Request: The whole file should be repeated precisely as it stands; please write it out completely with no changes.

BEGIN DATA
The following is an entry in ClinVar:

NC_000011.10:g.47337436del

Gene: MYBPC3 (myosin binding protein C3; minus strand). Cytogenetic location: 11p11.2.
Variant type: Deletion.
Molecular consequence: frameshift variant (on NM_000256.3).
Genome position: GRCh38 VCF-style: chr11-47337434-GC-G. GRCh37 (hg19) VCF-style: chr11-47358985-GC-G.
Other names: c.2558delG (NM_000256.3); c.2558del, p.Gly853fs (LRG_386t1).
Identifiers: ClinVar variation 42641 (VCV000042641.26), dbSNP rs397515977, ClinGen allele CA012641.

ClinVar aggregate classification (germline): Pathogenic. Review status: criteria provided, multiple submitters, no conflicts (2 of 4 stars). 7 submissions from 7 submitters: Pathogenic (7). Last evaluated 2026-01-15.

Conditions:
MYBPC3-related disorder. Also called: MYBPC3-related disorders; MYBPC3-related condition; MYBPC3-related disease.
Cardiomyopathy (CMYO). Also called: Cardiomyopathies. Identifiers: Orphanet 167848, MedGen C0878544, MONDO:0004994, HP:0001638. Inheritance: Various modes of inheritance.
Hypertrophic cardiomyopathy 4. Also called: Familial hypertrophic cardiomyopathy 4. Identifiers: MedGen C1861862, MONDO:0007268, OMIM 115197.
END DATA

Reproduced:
The following is an entry in ClinVar:

NC_000011.10:g.47337436del

Gene: MYBPC3 (myosin binding protein C3; minus strand). Cytogenetic location: 11p11.2.
Variant type: Deletion.
Molecular consequence: frameshift variant (on NM_000256.3).
Genome position: GRCh38 VCF-style: chr11-47337434-GC-G. GRCh37 (hg19) VCF-style: chr11-47358985-GC-G.
Other names: c.2558delG (NM_000256.3); c.2558del, p.Gly853fs (LRG_386t1).
Identifiers: ClinVar variation 42641 (VCV000042641.26), dbSNP rs397515977, ClinGen allele CA012641.

ClinVar aggregate classification (germline): Pathogenic. Review status: criteria provided, multiple submitters, no conflicts (2 of 4 stars). 7 submissions from 7 submitters: Pathogenic (7). Last evaluated 2026-01-15.

Conditions:
MYBPC3-related disorder. Also called: MYBPC3-related disorders; MYBPC3-related condition; MYBPC3-related disease.
Cardiomyopathy (CMYO). Also called: Cardiomyopathies. Identifiers: Orphanet 167848, MedGen C0878544, MONDO:0004994, HP:0001638. Inheritance: Various modes of inheritance.
Hypertrophic cardiomyopathy 4. Also called: Familial hypertrophic cardiomyopathy 4. Identifiers: MedGen C1861862, MONDO:0007268, OMIM 115197.